Home Space Chandrayaan-3 Vs Chandrayaan-2 : How Chandrayaan-3 is better than Chandrayaan-2

Chandrayaan-3 Vs Chandrayaan-2 : How Chandrayaan-3 is better than Chandrayaan-2

India’s third moon mission, Chandrayaan-3, was successfully launched onboard a Launch Vehicle Mark-3 (LVM-3) rocket from the second launch pad at the Satish Dhawan Space Centre in Sriharikota at 2.35 pm on July 14. Many Many Congratulations to India.

Indian Space Research Organisation (ISRO) is gearing up for the highly anticipated launch of Chandrayaan-3, the country’s ambitious lunar mission. This mission marks India’s second attempt to achieve a soft landing on the Moon’s surface.

Chandrayaan-3 follows in the footsteps of its predecessor, Chandrayaan-2, which encountered a partial failure during its landing phase, resulting in a crash landing. Drawing valuable lessons from that experience, ISRO has diligently incorporated a range of improvements and modifications into the Chandrayaan-3 mission, aiming to ensure a successful outcome this time around.

With the goal of enhancing the mission’s chances of success, ISRO has meticulously analyzed the previous mission’s shortcomings and implemented critical adjustments. These enhancements encompass a broad spectrum, including crucial aspects such as navigation, landing protocols, and overall mission design. By building upon the knowledge gained from Chandrayaan-2, ISRO’s scientists and engineers are determined to overcome the challenges and achieve a smooth and controlled landing on the lunar surface.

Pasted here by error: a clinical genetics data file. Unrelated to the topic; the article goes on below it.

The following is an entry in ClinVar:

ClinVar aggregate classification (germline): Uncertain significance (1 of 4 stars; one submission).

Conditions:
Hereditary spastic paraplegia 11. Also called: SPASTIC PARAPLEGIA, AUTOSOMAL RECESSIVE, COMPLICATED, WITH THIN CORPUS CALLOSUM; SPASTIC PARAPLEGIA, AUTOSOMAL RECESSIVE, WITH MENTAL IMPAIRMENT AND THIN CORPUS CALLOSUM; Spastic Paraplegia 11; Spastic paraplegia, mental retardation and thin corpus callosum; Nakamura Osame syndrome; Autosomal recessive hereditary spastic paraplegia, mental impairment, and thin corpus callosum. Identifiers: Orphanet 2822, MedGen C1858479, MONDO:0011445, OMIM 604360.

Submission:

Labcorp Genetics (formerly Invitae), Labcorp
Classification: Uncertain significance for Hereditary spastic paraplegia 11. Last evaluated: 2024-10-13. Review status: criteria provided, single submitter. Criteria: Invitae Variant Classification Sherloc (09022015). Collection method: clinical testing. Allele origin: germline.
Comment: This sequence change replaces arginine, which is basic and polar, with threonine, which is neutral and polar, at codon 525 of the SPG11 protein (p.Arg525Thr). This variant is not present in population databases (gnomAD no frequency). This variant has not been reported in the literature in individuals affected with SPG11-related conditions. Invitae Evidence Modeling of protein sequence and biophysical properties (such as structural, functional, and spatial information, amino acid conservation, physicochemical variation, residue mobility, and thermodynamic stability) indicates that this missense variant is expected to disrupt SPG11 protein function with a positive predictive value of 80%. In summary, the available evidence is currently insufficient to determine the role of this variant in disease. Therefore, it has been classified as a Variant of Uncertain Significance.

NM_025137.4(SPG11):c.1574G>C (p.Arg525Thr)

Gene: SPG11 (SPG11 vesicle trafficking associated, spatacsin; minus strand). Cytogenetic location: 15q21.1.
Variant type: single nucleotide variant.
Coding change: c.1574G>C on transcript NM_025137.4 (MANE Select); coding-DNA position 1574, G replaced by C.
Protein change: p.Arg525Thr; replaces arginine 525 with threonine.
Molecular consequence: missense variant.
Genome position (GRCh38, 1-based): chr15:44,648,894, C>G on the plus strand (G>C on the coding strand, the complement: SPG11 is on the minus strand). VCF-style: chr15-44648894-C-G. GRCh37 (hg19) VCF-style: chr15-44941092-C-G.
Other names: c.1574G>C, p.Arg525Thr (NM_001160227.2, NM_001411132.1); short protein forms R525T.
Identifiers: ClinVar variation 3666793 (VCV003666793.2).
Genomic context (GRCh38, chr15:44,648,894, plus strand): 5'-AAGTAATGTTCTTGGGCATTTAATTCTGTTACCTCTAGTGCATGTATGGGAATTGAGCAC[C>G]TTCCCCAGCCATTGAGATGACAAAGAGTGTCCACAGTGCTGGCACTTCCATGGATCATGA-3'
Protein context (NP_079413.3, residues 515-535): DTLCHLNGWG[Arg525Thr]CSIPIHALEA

Key differences between Chandrayaan-2 and Chandrayaan-3

  1. While the mission architecture remains similar, there are notable differences between Chandrayaan-2 and Chandrayaan-3. One significant distinction is the payload carried by the GSLV-MkIII rocket. While Chandrayaan-2 consisted of a lander, rover, and orbiter, Chandrayaan-3 will be launched with only a lander and rover. The Chandrayaan-3 mission will leverage the existing orbiter from Chandrayaan-2 for communication and terrain mapping purposes.
  2. Chandrayaan-3’s lander mission features an enhanced capability with “lander hazard detection and avoidance cameras” to facilitate coordination with the orbiter and mission control during the landing process on the lunar surface. Unlike Chandrayaan-2, which had one such camera, Chandrayaan-3 is equipped with two cameras, as reported by India Today.
  3. The Vikram lander of Chandrayaan-3 has been equipped with stronger legs compared to its previous version. The landing velocity has been reduced from 3m/second to 2m/second, providing increased stability during touchdown, according to ISRO chairman S Somanath’s statement to Times of India.
  4. Additional fuel has been added to the Vikram lander, enhancing its travel capability and ability to handle dispersion. Furthermore, a new sensor called the laser Doppler velocity meter has been integrated, enabling the assessment of lunar terrain by measuring components of three velocity vectors. This redundancy in measurement adds to the existing instrument suite, as explained by Somanath to TOI.
  5. Learning from the experiences of Chandrayaan-2, the landing area for Chandrayaan-3 has been expanded from 500m x 500m to four km by 2.5 km, reducing the risks associated with a precise landing and providing more flexibility.
  6. The Vikram lander now features additional solar panels on multiple surfaces to ensure power generation regardless of its landing orientation. To test the spacecraft’s resilience to vibrations, it was flown over different terrains using a helicopter, while landing processes were assessed with the help of cranes.
  7. Chandrayaan-3’s propulsion module will host a single instrument called Spectro-polarimetry of Habitable Planetary Earth (SHAPE). This instrument aims to study the spectral and polarimetric measurements of Earth from the lunar orbit. In contrast, Chandrayaan-2’s orbiter carried nine in-situ instruments that are still operational in the Moon’s orbit.
  8. Another addition to the Chandrayaan-3 mission is the Laser Retroreflector Array (LRA) accompanying the lander. This passive experiment aims to understand the dynamics of the Moon system.


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